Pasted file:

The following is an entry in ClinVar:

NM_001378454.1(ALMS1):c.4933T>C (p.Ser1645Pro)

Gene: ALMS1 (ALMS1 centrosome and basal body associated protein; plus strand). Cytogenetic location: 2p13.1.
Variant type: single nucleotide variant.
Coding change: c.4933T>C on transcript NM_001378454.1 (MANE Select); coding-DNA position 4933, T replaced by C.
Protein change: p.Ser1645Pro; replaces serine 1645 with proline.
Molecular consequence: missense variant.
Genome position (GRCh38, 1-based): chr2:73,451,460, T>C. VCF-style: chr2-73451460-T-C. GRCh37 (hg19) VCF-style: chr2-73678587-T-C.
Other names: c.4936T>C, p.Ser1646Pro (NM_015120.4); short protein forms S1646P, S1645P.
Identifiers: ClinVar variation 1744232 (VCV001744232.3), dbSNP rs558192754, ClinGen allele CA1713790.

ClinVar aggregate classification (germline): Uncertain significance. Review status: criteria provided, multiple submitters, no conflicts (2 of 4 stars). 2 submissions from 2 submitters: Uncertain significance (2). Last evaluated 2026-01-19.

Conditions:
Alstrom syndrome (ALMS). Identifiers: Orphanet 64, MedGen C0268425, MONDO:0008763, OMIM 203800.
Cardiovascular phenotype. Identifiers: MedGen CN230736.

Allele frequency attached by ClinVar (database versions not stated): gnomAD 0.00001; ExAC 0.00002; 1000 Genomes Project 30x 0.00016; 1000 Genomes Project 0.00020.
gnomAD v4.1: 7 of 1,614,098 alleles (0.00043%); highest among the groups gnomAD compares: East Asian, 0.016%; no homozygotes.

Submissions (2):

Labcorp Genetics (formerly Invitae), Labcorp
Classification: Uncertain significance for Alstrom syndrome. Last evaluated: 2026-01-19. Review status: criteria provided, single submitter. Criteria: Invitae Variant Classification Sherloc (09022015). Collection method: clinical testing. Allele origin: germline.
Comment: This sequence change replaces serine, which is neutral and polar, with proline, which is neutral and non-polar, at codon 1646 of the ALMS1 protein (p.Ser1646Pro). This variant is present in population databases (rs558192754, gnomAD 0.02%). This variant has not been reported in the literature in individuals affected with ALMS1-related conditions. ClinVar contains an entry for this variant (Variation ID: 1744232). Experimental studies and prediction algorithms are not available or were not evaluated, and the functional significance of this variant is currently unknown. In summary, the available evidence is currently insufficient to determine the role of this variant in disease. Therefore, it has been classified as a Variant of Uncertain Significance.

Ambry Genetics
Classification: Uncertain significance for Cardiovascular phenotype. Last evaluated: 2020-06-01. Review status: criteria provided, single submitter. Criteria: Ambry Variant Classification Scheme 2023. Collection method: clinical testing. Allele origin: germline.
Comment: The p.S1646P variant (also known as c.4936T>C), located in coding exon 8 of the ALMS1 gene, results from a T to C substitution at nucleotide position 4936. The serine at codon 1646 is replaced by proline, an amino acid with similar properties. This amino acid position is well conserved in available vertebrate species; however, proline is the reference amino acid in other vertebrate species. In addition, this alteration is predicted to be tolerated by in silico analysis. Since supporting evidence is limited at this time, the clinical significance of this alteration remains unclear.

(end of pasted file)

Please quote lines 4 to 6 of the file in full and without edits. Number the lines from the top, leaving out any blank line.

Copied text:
Variant type: single nucleotide variant.
Coding change: c.4933T>C on transcript NM_001378454.1 (MANE Select); coding-DNA position 4933, T replaced by C.
Protein change: p.Ser1645Pro; replaces serine 1645 with proline.